The obstruction of justice charges carry maximum prison sentences of up to 20 years each, while the fraud charges carry maximum sentences of 5 to 10 years each. Prosecutors declined to comment on the length of the sentence Mr. Kumar and Mr. Richards might receive, but said the men had not been promised leniency in return for the plea. Sentencing is scheduled for Sept. 12.

Mr. Kumar, 44, appeared to have risen to the top of American business in 2000, when Mr. Wang promoted him to be Computer Associates' chief executive. As executives, both men were known for their aggressive styles, which led many customers and employees of Computer Associates to complain about the company's hard-edged negotiating tactics.

Computer Associates is not well known among consumers, but big corporations depend on its software to manage their computer systems and networks.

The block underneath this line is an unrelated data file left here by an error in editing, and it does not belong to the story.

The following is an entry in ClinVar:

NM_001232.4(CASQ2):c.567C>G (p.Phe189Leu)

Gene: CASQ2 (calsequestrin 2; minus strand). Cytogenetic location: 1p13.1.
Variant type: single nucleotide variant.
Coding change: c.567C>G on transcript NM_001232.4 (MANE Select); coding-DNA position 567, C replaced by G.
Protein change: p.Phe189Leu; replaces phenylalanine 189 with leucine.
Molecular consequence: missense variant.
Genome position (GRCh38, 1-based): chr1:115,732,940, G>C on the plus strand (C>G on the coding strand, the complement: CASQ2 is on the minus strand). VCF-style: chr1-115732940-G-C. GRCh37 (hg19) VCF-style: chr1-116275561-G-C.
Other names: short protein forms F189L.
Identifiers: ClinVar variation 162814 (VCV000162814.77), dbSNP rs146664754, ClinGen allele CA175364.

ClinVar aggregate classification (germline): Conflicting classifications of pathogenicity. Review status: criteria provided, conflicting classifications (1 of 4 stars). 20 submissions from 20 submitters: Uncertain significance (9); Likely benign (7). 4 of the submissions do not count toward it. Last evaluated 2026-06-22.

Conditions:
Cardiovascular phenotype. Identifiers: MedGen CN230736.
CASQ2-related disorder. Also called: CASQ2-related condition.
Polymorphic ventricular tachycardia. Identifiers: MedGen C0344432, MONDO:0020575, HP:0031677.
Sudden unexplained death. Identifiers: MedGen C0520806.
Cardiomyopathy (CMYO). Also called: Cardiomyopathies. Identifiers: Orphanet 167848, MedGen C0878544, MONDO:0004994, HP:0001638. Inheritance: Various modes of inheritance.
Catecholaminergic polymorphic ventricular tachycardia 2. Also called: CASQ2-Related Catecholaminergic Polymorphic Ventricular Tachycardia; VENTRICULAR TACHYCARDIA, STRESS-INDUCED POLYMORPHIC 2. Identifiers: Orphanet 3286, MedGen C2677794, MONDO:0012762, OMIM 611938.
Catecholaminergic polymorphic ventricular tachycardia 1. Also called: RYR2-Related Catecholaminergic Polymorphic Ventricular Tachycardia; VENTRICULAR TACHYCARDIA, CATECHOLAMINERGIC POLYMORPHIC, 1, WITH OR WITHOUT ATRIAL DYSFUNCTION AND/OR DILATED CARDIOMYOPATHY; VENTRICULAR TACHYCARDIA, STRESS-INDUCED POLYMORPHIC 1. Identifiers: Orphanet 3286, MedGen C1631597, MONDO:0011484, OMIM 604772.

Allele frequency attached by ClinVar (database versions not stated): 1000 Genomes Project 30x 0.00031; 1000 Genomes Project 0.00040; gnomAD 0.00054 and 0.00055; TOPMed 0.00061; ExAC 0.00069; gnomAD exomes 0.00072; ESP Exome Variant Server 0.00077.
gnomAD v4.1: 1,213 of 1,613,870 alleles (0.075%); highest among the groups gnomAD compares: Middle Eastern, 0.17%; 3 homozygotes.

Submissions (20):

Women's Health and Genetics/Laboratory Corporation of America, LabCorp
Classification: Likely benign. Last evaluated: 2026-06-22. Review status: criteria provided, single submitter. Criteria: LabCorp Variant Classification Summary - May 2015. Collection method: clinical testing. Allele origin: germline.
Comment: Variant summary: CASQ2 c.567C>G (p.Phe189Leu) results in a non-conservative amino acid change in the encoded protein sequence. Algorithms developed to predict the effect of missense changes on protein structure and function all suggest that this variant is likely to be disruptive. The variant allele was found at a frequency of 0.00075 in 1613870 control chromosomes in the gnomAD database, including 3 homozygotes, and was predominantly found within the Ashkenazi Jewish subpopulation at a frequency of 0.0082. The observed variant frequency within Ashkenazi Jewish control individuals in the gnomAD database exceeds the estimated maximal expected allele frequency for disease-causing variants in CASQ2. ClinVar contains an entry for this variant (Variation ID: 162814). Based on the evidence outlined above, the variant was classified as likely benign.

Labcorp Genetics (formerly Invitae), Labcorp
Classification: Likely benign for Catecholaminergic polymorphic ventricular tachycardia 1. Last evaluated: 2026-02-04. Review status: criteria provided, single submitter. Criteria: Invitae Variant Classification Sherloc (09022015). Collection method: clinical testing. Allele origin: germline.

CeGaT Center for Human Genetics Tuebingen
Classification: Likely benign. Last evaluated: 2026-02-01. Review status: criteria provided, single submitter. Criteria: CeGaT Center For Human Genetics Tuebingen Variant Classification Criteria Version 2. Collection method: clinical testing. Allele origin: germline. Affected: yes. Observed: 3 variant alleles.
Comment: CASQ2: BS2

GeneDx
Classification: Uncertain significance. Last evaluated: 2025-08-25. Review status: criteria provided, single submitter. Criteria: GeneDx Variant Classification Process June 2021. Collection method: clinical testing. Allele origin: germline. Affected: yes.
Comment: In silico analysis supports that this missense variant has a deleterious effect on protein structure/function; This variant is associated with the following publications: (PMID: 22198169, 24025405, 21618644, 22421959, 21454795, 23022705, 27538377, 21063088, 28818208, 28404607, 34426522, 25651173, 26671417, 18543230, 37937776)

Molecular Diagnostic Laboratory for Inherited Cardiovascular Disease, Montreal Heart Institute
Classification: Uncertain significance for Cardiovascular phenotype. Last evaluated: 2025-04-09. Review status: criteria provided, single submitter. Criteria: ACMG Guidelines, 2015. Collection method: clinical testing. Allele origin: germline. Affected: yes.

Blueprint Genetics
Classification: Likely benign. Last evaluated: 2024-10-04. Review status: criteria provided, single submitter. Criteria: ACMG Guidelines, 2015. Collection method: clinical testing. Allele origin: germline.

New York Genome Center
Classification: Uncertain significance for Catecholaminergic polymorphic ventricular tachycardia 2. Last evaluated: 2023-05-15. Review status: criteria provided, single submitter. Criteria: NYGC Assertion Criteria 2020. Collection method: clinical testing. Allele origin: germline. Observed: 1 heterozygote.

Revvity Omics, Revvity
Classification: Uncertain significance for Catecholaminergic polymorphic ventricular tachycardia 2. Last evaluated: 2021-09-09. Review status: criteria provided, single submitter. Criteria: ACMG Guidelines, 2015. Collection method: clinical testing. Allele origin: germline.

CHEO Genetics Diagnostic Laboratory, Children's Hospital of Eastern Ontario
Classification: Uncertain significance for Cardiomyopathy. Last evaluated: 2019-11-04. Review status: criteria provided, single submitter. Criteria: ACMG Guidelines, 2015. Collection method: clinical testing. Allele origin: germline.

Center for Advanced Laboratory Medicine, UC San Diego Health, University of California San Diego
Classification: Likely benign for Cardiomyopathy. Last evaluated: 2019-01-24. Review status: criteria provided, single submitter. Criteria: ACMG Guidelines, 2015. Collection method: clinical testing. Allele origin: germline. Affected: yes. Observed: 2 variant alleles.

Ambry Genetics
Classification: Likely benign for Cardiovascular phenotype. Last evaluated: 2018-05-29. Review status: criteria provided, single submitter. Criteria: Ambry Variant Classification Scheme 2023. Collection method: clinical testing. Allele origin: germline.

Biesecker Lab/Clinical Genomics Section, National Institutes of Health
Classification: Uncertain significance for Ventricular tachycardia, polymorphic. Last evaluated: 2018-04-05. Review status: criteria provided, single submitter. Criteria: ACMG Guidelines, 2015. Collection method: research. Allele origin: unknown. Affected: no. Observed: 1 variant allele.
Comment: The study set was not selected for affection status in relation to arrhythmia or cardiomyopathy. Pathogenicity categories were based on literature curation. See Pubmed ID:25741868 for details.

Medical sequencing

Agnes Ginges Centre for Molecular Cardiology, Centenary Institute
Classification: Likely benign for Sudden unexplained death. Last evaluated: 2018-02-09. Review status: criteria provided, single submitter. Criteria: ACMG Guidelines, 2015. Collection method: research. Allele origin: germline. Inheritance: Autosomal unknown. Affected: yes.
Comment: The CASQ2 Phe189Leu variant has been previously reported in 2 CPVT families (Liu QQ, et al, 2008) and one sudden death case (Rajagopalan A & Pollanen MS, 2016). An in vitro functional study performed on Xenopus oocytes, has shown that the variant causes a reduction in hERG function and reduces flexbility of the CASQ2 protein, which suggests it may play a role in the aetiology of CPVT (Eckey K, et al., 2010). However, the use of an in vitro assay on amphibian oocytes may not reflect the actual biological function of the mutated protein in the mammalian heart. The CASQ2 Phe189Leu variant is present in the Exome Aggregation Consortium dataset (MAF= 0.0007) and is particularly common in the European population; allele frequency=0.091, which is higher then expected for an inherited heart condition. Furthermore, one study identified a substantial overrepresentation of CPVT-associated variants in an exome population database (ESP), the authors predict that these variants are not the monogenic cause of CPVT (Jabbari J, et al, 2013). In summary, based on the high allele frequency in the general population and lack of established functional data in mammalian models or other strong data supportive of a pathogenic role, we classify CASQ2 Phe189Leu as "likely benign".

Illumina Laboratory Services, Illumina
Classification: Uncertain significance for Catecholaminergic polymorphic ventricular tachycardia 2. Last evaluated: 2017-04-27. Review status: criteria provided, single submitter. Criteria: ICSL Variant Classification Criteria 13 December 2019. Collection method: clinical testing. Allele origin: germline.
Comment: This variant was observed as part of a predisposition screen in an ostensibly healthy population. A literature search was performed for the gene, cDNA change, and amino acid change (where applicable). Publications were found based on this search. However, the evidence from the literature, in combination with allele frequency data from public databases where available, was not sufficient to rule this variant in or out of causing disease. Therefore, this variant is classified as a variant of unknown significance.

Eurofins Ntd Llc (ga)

As Computer Associates' stock soared during the 1990's, Mr. Kumar grew rich. In 1998, he received a $330 million bonus, one of the largest paydays ever for an American executive. But in mid-2000, the company reported an earnings shortfall that caused its stock to plunge 43 percent in a day. Its sales and profits have never recovered.

Now, Mr. Kumar has admitted that at least part of the growth that the company reported in the 1990's was a mirage. The indictment focuses on the backdating of sales contracts, which enabled Computer Associates to meet analysts' forecasts in late 1999 and early 2000. The indictment also mentions sham sales reported by the company.

CA shares closed yesterday at $25.51, down 25 cents. The price is down about two-thirds from its high of $75 in January 2000. The company reported $3.5 billion in sales last year, compared with $6.1 billion in 2000.

Even after the federal investigation began early in 2002, Mr. Kumar's position appeared to be impregnable. In August 2002, Mr. Wang stepped down as chairman and Mr. Kumar succeeded him.

Of the top executives at Computer Associates in the late 1990's, only Mr. Wang has not been indicted, and prosecutors have never publicly mentioned Mr. Wang as a focus of their investigation. The statute of limitations for securities fraud is five years, so Mr. Wang cannot be prosecuted for any of Computer Associates' actions before April 2001.